Max Planck Institute for Dynamics and Self-Organization -- Department for Nonlinear Dynamics and Network Dynamics Group
Personal tools
Log in

BCCN AG-Seminar

Tuesday, 03.04.2007 16 c.t.

Timescale-dependent criticality of repeating spatiotemporal spike patterns

by Kai Gansel
from Max-Planck-Institut für Hirnforschung, Frankfurt/Main

Contact person: Raoul Martin Memmesheimer


Seminarraum Haus 2, 4. Stock (Bunsenstr.)


Timescale-dependent criticality of repeating spatiotemporal spike patterns The concept of self-organized criticality implies that systems of interacting nonlinear elements evolve over time into a critical state in which event sizes are scale-free and can be characterized by a power-law. Recently, this concept has been applied to neural networks, and circumscribed spatiotemporal patterns of local field potentials have been shown to meet the criteria of self-organized criticality and to fulfill many of the requirements expected of a substrate for information transmission and storage like high temporal precision and long-term stability. To investigate to which extent these findings may also be valid for the organization of spiking activity, we first detected repeating spatiotemporal firing sequences from rat cortical slices using sliding windows with lengths of 5 to 50 milliseconds. Additionally, longer sequences composed of temporally non-overlapping multineuronal spike patterns were assessed that lasted up to many seconds. Their significance was checked by common Monte Carlo methods. In this way, we were able to collect thousands of statistically significant spatiotemporal firing sequences from ten slices, occurring on different timescales that span several orders of magnitude. The distributions of their spatial and temporal dimensions were then searched for signs of criticality. Following the results, I will show that the neural system under study is far from being in a critical state concerning the spatial arrangement of repeating firing sequences, rather favoring well defined small cell assemblies. Likewise, sequences that had been restricted to 50 milliseconds at maximum exhibit approximately uniform distributions of durations, with the exception of a prominent peak around a few milliseconds. Longer sequences, however, display distributions of pattern durations that can be characterized by a power law, suggesting the existence of a critical branching process operating in the temporal dynamics of living neural networks on timescales well above 50 milliseconds. These findings will be discussed in the context of theories for neuronal coding.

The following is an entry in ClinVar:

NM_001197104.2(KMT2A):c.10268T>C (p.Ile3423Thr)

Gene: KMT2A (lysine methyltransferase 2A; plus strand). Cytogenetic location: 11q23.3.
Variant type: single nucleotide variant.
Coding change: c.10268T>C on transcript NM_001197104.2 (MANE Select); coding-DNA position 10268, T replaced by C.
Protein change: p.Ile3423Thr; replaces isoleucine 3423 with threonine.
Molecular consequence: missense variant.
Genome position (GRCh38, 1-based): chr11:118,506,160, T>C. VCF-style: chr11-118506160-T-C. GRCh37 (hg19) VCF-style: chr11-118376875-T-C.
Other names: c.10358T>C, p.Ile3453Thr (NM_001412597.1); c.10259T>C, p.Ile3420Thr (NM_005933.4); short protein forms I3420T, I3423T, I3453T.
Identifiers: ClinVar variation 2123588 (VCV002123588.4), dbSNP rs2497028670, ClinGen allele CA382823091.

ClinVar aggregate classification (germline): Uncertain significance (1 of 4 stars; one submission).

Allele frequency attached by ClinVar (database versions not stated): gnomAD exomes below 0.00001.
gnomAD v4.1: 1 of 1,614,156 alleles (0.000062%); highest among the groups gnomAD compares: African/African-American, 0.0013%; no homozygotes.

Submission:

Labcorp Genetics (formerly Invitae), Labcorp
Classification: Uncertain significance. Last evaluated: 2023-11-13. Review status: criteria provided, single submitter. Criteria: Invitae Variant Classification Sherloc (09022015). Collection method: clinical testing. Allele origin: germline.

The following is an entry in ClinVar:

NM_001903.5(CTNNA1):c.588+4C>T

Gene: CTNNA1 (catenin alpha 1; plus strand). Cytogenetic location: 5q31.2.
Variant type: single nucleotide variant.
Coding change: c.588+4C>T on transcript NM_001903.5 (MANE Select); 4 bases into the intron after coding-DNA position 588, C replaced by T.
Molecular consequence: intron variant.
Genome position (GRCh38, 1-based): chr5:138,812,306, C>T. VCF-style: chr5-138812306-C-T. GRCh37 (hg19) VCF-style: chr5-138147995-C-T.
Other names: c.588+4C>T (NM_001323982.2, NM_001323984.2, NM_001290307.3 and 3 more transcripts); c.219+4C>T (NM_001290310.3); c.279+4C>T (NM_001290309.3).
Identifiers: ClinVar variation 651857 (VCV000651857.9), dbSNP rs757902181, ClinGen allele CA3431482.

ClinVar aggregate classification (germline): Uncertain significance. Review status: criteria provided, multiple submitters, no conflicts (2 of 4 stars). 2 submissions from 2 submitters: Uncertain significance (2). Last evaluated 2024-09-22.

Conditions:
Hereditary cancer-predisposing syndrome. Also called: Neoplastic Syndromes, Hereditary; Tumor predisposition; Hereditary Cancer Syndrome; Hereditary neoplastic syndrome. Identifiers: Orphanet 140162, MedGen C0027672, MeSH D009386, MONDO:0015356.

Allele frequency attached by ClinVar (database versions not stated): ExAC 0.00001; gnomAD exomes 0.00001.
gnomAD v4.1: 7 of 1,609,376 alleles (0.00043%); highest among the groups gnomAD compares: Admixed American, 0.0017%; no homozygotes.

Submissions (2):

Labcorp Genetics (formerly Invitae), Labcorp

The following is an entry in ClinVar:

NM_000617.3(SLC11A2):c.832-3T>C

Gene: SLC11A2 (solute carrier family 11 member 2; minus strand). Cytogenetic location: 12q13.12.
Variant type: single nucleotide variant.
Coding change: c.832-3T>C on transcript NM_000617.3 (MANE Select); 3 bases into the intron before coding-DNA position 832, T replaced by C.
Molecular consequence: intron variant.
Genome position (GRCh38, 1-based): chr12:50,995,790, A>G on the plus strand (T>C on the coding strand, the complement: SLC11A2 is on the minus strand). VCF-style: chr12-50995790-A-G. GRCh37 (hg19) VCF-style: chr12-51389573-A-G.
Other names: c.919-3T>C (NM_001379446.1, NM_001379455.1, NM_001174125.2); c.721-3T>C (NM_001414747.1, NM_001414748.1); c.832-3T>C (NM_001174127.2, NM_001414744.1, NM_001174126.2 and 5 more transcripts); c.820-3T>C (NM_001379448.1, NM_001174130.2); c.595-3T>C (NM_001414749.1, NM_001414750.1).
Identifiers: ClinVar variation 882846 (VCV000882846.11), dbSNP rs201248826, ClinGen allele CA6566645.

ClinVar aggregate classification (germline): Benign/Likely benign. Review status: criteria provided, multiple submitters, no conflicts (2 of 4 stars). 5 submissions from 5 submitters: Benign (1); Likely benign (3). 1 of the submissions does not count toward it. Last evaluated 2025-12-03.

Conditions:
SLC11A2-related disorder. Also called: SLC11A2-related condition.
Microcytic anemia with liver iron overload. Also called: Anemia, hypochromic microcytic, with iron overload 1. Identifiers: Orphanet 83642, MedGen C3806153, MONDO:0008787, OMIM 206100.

back to overview